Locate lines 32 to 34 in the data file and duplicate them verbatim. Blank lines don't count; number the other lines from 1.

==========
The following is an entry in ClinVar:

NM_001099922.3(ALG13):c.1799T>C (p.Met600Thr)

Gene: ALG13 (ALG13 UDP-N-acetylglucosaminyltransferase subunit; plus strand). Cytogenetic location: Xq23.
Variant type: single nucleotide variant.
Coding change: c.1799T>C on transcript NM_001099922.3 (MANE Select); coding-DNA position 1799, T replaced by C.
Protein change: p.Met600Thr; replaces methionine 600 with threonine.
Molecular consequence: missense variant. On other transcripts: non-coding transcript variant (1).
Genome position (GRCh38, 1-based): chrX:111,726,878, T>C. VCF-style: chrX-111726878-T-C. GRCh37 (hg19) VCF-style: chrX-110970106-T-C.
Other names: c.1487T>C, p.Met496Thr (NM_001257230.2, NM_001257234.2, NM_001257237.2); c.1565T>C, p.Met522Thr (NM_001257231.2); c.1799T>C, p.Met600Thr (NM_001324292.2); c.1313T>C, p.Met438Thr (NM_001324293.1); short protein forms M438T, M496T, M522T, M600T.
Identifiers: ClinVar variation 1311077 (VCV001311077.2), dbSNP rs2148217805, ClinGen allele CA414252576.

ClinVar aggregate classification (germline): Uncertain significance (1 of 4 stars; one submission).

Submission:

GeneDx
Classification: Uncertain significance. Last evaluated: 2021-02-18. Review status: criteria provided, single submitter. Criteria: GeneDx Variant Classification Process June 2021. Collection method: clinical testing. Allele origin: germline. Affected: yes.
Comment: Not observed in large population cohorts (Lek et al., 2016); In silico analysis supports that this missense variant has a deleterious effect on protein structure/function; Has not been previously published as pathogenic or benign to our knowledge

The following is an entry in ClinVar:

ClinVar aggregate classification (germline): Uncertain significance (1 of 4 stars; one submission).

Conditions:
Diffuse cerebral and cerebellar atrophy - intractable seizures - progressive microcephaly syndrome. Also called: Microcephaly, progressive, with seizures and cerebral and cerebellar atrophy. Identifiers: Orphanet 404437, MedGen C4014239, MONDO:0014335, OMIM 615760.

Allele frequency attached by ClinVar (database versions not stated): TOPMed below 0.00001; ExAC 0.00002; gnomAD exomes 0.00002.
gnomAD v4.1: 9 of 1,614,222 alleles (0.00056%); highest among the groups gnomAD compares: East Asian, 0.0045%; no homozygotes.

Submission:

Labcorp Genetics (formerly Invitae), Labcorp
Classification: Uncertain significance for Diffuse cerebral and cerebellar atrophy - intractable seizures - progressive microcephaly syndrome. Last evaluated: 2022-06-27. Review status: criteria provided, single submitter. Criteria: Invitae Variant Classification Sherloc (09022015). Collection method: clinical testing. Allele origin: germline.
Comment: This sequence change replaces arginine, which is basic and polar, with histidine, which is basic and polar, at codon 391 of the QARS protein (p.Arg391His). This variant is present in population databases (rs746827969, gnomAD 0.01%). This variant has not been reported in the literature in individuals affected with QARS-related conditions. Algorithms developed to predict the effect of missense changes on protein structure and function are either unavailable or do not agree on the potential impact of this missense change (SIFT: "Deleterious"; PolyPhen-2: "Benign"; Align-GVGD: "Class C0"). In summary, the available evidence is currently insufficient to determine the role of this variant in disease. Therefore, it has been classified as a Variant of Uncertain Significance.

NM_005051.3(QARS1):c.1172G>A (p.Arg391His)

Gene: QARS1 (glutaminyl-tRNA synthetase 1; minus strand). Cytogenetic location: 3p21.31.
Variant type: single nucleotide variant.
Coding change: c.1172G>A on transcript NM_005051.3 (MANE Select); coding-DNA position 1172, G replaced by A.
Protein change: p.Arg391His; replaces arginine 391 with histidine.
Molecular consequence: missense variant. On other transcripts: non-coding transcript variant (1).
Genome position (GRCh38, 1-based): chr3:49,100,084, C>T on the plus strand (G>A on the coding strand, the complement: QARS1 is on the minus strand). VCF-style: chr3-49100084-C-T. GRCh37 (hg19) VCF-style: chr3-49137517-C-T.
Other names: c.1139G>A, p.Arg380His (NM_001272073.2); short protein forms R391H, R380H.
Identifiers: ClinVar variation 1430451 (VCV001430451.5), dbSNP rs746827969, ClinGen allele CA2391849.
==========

Genome position (GRCh38, 1-based): chr3:49,100,084, C>T on the plus strand (G>A on the coding strand, the complement: QARS1 is on the minus strand). VCF-style: chr3-49100084-C-T. GRCh37 (hg19) VCF-style: chr3-49137517-C-T.
Other names: c.1139G>A, p.Arg380His (NM_001272073.2); short protein forms R391H, R380H.
Identifiers: ClinVar variation 1430451 (VCV001430451.5), dbSNP rs746827969, ClinGen allele CA2391849.